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Exhibit of 1978 ‘Hell’ Photos To Tour Country

A Swedish photographer who in 1978 was given a staged tour of the Khmer Rouge’s communist utopia will return to Cambodia for the first time Saturday, in part to exhibit the photographs he took on the trip and in part to apologize for missing the truth.

As part of the Swedish Cambodian Friendship Association, Gunnar Bergstrom spent 14 days in Cambodia in August 1978, where he was given a public relations tour by top leaders of the regime, including Pol Pot and Ieng Sary.

He visited factories and rice fields in Phnom Penh and the countryside and walked away believing Cambodia’s economy was showing promise, that the communist agrarian experiment was working. Only later did he learn of the nearly 2 million who died under the regime.

Bergstrom will return Saturday to begin a two-week tour “to speak with over 400 commune chiefs and villagers,” the Documentation Center of Cambodia, which is supporting the exhibit, said in a statement. “He will tell Cambodians—and ultimately the world—about the things he saw, ignored, and was never shown during his first visit.”

Bergstrom will be visiting a post-war Cambodia where some the regime leaders who hosted him are in jail under the Khmer Rouge tribunal, awaiting trials for atrocity crimes. The first, for jailed prison chief Duch, is expected in early 2009.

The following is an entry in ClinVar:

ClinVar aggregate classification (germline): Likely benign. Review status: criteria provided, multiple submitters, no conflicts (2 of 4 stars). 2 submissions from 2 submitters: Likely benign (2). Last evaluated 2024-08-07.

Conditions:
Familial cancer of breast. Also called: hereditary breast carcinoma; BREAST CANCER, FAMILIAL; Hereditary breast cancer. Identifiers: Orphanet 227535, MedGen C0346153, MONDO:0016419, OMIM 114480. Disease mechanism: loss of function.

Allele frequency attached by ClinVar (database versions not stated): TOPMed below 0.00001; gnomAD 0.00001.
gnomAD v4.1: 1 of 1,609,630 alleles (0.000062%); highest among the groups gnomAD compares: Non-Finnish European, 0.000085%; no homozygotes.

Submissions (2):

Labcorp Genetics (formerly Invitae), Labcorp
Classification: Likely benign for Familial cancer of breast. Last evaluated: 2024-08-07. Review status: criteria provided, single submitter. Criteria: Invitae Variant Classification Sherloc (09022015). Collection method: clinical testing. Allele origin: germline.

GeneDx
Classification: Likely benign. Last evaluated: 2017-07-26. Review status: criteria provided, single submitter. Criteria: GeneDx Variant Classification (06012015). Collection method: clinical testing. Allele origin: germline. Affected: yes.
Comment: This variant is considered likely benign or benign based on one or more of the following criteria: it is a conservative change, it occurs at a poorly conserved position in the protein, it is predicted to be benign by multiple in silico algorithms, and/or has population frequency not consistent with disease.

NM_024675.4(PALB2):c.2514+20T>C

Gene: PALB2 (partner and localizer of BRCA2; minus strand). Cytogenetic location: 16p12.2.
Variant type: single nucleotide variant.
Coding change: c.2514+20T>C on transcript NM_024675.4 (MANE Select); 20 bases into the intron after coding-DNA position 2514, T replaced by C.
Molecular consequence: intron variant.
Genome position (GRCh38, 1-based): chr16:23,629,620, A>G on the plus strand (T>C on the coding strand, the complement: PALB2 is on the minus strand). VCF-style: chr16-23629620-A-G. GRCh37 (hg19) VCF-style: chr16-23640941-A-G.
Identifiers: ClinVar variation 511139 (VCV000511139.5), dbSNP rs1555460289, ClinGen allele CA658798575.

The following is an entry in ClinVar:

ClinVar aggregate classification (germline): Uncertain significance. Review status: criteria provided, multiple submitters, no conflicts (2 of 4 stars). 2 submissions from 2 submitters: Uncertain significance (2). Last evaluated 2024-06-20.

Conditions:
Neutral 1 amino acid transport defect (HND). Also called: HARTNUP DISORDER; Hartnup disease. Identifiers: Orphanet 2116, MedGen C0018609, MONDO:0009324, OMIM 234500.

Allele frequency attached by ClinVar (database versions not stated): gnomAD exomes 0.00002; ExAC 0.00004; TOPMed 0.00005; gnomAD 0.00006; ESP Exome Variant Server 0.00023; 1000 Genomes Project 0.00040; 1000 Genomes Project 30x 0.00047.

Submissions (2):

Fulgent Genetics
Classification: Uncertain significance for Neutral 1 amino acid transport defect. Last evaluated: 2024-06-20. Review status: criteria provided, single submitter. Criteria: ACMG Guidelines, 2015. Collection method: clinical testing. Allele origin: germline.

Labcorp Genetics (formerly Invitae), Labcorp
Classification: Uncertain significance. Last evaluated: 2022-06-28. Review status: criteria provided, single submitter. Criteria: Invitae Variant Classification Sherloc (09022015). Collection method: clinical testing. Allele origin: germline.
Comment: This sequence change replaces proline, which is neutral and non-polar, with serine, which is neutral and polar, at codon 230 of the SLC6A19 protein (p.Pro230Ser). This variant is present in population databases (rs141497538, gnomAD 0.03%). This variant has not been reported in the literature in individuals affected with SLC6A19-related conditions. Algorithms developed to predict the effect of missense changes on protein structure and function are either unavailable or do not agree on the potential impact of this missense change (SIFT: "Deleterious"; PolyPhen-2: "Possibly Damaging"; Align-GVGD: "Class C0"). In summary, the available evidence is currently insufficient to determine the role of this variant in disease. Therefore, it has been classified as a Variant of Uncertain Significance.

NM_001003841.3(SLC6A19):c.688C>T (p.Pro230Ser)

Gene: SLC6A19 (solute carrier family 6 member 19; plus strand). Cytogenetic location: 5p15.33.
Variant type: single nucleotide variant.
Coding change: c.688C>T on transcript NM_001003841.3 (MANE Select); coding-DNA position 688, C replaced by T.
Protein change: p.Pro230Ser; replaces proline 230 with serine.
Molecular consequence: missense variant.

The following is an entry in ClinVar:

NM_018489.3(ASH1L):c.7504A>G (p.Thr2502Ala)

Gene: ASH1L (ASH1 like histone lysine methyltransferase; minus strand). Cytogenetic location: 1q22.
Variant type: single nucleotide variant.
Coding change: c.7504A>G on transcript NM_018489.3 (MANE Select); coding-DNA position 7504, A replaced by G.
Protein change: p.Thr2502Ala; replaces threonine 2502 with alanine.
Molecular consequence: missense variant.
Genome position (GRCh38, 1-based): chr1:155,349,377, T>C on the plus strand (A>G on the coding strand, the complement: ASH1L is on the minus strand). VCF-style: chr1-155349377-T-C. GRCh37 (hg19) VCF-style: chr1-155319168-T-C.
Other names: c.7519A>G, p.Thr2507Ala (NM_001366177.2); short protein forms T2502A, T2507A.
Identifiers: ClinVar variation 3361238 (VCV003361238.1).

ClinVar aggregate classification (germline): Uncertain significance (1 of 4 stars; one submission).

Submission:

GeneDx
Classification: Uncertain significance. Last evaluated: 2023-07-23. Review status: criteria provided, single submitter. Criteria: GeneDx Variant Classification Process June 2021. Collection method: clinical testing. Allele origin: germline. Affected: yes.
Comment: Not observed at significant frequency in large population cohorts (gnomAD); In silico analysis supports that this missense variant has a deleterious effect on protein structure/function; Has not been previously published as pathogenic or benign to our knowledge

The 93-photograph exhibit, “Gunnar in the Living Hell,” features “never-before-seen photographs taken exclusively from Bergstrom's personal archive of his 1978 tour,” the Documentation Center said. “They are in color—unusual for pictures taken in Democratic Kampuchea.”

The exhibit will open at Reyum Arts Gallery and the Khmer Rouge tribunal building in Phnom Penh Nov. 18, before traveling to the provinces of Kampong Cham, Takeo and Battambang later in the month. Finally, the exhibit will be permanently displayed at the Tuol Sleng Genocide Museum, with a duplicate exhibition shown in Stockholm, Sweden.

“The Khmer Rouge prepared [the visit] for him, so he could tell his people what he saw,” said Kalyanee Mam, a public affairs officer for the Documentation Center. “He was shown factories, and he visited a hospital and schools, but those were only an ideal picture that they had organized for him. He could not see behind the scenes.”

“What he saw was busy activity, and that made him think that Cambodia was developing its economy,” she said. “But later, he knew that nearly 2 million were killed in Pol Pot’s regime, and then he felt so guilty. He wanted to present his apology to everyone, because he did not know the truth.... He strongly supports the Khmer Rouge tribunal.”

“As with most visual documents produced for the Khmer Rouge, Bergstrom's collection includes no photos of the torture, starvation, death, and despair for which the Khmer Rouge is so reviled,” the Documentation Center said. “These omissions beg the questions: Was there any justification for the Swedes' support of the Khmer Rouge? Did the Khmer Rouge cadres filter what the Swedes saw, or were the Swedes willfully blind to the conditions surrounding them? Were the Swedes hapless bystanders—or were they, too, victims of the Khmer Rouge,
manipulated and duped by the regime?”